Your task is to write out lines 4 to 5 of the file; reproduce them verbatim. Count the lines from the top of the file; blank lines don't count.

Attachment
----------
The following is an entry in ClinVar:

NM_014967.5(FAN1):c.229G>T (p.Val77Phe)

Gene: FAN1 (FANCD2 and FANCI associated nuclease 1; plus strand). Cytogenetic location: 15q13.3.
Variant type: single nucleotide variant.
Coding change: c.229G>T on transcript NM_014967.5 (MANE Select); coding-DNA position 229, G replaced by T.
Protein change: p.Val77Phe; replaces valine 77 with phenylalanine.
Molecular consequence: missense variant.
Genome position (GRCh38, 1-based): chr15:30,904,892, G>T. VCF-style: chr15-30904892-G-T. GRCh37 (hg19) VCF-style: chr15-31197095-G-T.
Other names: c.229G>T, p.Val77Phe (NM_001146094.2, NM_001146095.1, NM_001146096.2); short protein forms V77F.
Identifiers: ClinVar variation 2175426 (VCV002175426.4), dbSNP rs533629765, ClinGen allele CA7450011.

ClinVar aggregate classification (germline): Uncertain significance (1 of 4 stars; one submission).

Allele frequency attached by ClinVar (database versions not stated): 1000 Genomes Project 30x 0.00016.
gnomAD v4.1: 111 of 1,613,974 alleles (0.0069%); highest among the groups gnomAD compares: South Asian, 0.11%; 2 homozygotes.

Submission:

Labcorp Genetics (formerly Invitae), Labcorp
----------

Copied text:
Variant type: single nucleotide variant.
Coding change: c.229G>T on transcript NM_014967.5 (MANE Select); coding-DNA position 229, G replaced by T.